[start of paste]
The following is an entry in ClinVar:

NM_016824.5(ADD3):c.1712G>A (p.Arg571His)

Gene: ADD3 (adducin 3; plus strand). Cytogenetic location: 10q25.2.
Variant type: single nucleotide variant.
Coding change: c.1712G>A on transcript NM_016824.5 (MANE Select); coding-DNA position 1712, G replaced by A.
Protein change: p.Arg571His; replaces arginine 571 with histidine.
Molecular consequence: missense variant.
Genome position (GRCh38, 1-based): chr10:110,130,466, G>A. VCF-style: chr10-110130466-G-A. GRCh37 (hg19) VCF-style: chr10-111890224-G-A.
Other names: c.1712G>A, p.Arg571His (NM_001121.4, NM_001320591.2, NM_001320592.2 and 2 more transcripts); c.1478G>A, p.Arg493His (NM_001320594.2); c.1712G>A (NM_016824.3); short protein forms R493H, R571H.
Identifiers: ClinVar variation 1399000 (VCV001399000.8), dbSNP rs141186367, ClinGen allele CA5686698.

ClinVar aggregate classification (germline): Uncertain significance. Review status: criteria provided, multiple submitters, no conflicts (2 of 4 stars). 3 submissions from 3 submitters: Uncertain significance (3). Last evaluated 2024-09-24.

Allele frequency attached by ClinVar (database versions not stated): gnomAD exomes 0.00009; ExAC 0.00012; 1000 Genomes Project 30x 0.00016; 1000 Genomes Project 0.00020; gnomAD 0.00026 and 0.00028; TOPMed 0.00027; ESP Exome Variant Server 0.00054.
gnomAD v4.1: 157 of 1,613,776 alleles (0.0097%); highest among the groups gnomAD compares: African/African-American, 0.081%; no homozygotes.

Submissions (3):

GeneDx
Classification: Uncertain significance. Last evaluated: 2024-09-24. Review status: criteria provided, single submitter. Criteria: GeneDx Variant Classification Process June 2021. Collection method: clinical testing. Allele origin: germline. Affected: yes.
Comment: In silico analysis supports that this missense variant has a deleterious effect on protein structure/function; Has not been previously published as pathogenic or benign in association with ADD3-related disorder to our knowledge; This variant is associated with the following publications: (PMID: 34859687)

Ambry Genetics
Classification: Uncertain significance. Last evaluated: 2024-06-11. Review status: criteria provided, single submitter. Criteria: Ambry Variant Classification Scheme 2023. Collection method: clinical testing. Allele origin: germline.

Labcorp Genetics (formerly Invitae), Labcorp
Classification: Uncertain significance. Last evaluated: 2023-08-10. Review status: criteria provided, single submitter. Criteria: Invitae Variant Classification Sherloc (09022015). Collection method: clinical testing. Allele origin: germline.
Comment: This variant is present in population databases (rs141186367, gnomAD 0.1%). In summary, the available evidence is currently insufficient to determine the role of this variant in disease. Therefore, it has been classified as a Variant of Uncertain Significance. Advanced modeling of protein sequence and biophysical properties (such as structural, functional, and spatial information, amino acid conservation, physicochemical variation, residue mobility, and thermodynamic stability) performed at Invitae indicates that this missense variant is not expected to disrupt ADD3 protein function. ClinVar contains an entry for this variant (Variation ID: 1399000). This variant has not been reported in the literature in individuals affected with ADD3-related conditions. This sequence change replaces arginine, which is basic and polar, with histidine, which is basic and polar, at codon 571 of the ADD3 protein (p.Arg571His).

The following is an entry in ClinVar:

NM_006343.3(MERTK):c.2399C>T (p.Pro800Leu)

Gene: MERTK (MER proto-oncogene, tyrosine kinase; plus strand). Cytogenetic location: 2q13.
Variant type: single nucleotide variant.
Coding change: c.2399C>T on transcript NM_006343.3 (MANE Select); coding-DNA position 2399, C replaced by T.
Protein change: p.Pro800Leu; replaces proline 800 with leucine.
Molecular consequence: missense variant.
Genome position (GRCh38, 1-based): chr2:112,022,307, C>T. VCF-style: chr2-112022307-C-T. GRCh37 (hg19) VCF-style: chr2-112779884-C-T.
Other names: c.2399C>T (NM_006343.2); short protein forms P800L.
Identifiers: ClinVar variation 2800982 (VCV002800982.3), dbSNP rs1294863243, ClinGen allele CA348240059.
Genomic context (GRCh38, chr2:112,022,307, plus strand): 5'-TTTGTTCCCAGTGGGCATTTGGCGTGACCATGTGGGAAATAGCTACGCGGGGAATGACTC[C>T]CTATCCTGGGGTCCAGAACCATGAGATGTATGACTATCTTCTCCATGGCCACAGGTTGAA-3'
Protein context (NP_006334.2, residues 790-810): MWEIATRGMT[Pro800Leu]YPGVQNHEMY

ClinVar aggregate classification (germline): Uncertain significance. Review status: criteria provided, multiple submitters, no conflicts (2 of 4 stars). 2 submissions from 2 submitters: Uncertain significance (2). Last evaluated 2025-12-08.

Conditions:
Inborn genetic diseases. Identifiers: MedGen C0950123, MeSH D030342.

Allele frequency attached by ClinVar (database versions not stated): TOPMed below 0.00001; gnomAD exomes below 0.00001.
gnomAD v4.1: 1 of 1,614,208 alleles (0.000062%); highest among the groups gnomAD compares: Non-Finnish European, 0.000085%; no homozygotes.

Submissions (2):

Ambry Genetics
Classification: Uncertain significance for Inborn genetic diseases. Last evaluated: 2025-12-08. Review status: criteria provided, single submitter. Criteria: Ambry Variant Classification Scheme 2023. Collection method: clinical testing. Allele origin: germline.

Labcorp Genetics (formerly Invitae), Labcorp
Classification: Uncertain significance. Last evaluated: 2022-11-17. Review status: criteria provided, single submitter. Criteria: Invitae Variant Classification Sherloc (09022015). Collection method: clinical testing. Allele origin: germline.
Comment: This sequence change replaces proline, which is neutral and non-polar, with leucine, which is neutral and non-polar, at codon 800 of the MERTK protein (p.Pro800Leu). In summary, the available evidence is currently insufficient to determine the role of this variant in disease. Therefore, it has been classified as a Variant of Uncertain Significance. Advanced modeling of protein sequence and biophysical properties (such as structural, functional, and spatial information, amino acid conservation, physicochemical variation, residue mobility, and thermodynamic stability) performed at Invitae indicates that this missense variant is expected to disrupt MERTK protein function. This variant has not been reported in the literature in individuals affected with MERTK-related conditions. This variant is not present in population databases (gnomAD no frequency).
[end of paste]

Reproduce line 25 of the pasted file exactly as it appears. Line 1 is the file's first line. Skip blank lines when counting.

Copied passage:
Gene: MERTK (MER proto-oncogene, tyrosine kinase; plus strand). Cytogenetic location: 2q13.